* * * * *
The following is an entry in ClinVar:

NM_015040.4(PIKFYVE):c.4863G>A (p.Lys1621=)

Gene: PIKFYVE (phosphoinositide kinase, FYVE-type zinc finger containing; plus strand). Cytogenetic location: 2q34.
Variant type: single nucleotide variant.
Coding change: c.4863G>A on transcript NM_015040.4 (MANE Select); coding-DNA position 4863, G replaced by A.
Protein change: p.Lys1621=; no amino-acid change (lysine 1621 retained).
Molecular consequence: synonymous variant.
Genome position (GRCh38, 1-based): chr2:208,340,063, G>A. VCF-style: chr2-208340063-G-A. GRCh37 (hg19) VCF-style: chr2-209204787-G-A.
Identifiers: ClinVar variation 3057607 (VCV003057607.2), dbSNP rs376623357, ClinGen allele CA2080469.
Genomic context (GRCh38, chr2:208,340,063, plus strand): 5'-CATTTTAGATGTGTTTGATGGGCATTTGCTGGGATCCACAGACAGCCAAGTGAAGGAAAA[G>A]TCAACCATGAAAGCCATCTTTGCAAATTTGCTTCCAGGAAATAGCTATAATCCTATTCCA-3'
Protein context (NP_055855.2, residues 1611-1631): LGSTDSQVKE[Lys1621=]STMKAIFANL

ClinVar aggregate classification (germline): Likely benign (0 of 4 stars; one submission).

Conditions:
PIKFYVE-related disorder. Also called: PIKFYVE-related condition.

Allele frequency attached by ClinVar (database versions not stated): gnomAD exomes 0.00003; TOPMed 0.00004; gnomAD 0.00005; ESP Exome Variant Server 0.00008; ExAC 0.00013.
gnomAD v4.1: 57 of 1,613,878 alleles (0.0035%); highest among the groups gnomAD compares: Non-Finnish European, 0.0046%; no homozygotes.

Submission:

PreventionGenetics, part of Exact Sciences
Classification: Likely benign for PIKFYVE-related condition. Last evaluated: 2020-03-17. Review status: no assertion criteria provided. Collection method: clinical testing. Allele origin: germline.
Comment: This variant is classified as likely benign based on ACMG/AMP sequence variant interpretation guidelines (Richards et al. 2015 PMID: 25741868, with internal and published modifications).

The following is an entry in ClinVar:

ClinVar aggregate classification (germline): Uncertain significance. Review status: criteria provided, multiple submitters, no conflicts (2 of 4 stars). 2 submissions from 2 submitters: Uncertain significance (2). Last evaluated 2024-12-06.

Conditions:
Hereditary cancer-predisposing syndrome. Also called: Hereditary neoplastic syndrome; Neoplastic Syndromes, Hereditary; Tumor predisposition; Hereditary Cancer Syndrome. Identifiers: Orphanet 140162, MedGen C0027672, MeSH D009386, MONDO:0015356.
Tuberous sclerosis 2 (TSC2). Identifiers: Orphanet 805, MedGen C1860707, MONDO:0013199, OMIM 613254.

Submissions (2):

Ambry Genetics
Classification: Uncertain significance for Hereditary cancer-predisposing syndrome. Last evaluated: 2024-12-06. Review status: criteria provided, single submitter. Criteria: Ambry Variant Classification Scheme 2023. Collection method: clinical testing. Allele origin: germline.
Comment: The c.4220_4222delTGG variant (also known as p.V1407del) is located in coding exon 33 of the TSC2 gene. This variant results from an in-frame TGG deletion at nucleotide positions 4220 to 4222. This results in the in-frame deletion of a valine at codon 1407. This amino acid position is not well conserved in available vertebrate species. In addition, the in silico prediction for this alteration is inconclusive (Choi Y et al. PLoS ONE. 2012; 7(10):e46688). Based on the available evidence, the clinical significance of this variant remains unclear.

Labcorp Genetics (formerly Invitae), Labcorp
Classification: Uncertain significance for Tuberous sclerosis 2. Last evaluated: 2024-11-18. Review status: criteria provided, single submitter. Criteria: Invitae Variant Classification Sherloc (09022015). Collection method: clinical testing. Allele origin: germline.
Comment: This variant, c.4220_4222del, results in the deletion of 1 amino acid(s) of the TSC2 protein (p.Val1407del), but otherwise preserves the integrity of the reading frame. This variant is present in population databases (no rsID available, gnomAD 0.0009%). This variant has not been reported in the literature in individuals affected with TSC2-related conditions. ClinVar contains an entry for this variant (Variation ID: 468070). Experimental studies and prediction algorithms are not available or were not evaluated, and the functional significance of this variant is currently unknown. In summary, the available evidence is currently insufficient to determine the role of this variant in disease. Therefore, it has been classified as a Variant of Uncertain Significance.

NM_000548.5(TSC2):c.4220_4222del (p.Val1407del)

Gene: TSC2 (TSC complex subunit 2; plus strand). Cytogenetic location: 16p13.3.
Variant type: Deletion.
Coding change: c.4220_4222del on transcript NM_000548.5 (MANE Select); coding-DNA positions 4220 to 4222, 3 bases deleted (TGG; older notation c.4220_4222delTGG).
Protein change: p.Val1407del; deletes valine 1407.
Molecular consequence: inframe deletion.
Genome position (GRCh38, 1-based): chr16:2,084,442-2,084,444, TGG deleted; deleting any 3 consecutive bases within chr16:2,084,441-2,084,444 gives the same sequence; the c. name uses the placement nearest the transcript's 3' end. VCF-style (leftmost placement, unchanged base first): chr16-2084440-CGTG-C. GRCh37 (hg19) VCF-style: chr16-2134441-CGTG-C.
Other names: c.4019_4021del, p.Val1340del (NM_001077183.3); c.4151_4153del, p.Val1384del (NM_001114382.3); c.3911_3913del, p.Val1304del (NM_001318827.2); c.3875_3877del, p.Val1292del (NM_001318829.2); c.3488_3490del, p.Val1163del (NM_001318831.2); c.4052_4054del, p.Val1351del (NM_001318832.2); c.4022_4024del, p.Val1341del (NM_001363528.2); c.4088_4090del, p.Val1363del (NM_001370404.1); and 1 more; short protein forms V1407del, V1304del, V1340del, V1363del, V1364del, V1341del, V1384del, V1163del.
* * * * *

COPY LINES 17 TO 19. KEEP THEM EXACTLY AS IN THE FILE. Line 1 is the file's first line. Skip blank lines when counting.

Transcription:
Submission:

PreventionGenetics, part of Exact Sciences
Classification: Likely benign for PIKFYVE-related condition. Last evaluated: 2020-03-17. Review status: no assertion criteria provided. Collection method: clinical testing. Allele origin: germline.